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Bioinformatics. 1999 Mar;15(3):180-6.

Functional promoter modules can be detected by formal models independent of overall nucleotide sequence similarity.

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Institute of Mammalian Genetics, GSF-National Research Center for Environment and Health, Ingolstaedter Landstrasse 1, D-85764 Neuherberg, Germany.



Gene regulation often depends on functional modules which feature a detectable internal organization. Overall sequence similarity of these modules is often insufficient for detection by general search methods like FASTA or even Gapped BLAST. However, it is of interest to evaluate whether modules, often known from experimental analysis of single sequences, are present in other regulatory sequences.


We developed a new method (FastM) which combines a search algorithm for individual transcription factor binding sites (MatInspector) with a distance correlation function. FastM allows fast definition of a model of correlated binding sites derived from as little as a single promoter or enhancer. ModelInspector results are suitable for evaluation of the significance of the model. We used FastM to define a model for the experimentally verified NFkappaB/IRF1 regulatory module from the major histocompatibility complex (MHC) class I HLA-B gene promoter. Analysis of a test set of sequences as well as database searches with this model showed excellent correlation of the model with the biological function of the module. These results could not be obtained by searches using FASTA or Gapped BLAST, which are based on sequence similarity. We were also able to demonstrate association of a hypothetical GRE-GRE module with viral sequences based on analysis of several GenBank sections with this module.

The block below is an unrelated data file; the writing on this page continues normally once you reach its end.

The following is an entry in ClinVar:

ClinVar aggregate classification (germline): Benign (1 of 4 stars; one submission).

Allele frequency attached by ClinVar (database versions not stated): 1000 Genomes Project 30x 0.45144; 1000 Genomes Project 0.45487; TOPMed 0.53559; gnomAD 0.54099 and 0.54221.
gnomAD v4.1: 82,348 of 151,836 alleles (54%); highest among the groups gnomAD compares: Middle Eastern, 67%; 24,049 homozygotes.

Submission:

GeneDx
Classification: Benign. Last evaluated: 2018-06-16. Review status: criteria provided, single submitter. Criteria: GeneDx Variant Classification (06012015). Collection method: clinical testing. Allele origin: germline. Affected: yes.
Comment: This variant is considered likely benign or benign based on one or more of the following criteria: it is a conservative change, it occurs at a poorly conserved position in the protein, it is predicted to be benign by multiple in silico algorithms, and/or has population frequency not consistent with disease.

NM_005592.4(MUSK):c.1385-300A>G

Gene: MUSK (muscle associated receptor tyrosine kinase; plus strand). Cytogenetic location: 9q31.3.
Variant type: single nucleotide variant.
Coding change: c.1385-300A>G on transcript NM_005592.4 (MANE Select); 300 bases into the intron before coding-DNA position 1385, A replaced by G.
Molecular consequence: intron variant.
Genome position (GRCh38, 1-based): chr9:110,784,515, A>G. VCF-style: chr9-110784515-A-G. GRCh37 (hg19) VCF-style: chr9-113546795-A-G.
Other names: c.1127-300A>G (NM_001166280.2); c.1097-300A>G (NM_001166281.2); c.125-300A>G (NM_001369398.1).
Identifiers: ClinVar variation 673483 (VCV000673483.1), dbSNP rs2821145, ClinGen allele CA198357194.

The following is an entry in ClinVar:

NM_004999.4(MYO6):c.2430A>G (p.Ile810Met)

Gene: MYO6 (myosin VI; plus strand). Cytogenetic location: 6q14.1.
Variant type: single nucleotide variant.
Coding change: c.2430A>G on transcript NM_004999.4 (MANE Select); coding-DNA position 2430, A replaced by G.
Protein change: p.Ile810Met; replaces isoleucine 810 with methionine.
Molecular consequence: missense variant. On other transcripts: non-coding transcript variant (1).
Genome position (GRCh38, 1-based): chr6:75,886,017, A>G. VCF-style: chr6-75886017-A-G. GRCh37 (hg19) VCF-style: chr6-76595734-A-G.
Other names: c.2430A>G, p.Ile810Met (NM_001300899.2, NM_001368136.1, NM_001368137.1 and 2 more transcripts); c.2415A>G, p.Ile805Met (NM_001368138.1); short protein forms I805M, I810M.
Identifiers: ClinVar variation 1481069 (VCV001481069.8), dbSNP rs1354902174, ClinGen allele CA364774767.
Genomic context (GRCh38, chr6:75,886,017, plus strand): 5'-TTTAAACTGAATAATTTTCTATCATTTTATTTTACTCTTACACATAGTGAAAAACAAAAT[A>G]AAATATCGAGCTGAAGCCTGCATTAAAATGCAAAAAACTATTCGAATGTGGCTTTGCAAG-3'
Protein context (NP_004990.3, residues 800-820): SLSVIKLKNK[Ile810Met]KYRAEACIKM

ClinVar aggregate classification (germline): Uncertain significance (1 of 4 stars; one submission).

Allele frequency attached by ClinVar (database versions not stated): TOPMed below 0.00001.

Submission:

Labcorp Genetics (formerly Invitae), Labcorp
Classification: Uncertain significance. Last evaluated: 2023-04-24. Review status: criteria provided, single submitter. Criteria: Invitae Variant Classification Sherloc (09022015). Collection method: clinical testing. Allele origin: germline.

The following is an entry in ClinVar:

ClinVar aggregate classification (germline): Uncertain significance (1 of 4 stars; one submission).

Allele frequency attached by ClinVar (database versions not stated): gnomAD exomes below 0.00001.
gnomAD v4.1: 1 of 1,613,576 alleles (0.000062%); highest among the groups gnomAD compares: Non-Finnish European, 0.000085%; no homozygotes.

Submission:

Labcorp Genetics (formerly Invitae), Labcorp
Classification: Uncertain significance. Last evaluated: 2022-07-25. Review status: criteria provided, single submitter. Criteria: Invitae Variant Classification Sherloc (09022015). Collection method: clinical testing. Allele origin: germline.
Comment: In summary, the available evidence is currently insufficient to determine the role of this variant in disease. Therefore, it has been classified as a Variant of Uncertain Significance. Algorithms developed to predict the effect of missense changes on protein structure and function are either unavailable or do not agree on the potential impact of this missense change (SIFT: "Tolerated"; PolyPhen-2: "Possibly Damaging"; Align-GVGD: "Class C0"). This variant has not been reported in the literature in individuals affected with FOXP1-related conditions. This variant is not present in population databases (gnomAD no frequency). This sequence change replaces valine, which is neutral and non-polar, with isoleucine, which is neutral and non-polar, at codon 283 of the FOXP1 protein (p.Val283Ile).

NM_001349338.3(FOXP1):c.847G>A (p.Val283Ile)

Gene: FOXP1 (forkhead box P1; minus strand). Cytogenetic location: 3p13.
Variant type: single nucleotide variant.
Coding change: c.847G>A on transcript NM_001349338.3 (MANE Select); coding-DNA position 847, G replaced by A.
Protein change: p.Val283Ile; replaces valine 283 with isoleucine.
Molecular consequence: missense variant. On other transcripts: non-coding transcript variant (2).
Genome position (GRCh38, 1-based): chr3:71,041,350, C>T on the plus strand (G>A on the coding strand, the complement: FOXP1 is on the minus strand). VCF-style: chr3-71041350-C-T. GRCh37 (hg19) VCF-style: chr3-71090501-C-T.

The WWW version of FastM is accessible at: pl and

[Indexed for MEDLINE]

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